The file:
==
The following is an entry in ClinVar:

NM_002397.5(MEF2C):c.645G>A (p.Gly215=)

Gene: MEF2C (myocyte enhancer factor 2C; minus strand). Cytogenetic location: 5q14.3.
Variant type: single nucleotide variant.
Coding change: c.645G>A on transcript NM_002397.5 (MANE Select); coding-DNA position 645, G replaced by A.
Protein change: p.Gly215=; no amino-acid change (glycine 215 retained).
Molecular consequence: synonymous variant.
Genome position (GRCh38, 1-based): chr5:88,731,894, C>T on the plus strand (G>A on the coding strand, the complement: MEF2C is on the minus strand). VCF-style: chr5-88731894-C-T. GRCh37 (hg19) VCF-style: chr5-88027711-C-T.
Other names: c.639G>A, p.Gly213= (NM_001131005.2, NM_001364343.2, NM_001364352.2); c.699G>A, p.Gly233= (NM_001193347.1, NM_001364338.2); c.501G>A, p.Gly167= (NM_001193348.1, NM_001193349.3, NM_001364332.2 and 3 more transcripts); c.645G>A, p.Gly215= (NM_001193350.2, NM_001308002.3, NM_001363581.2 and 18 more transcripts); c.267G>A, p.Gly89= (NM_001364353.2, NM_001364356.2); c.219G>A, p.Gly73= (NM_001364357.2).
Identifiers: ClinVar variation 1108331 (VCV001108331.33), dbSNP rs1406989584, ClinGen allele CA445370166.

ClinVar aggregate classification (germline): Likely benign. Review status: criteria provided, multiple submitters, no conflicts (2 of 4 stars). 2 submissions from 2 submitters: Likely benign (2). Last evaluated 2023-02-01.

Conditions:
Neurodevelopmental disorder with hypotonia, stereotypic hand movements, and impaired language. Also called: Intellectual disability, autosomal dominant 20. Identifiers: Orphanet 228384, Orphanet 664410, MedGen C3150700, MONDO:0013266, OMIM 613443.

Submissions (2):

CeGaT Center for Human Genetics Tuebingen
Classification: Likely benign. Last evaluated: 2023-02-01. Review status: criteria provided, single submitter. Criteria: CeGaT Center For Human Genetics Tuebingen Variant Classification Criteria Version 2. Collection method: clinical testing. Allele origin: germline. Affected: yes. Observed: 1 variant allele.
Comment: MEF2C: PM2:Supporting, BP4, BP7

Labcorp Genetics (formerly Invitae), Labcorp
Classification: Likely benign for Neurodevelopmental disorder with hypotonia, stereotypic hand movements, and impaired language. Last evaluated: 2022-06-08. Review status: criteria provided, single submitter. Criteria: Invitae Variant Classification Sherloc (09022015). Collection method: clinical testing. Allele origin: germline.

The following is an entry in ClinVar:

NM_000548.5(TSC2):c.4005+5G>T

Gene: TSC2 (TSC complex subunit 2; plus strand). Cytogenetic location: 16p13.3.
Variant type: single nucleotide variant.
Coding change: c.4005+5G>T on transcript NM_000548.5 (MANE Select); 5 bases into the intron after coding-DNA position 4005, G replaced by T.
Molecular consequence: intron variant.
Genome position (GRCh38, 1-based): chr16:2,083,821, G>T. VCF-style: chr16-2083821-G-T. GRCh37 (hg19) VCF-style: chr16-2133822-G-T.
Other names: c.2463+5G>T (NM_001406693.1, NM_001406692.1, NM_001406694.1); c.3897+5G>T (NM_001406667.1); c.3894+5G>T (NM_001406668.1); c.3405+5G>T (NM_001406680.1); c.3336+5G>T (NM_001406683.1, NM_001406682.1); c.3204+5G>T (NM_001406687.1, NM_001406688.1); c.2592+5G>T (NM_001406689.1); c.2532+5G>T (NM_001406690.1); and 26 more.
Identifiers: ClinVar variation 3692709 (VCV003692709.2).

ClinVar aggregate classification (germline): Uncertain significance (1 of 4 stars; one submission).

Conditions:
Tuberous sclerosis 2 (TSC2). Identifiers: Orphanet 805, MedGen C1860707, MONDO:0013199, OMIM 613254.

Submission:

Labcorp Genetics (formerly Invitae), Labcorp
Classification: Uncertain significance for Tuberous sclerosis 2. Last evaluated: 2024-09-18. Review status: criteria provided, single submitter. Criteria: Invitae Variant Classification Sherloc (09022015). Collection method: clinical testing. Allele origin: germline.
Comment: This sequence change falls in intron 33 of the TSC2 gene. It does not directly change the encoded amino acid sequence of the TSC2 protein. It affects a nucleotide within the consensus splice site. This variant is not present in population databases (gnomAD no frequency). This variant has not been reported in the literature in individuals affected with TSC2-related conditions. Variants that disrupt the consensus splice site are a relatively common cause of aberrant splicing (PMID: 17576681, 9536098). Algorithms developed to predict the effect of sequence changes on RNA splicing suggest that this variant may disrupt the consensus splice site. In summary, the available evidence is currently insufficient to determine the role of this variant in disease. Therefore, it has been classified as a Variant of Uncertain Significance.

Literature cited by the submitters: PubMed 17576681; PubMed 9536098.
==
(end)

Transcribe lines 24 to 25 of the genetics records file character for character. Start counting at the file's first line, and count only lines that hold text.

Coding change: c.4005+5G>T on transcript NM_000548.5 (MANE Select); 5 bases into the intron after coding-DNA position 4005, G replaced by T.
Molecular consequence: intron variant.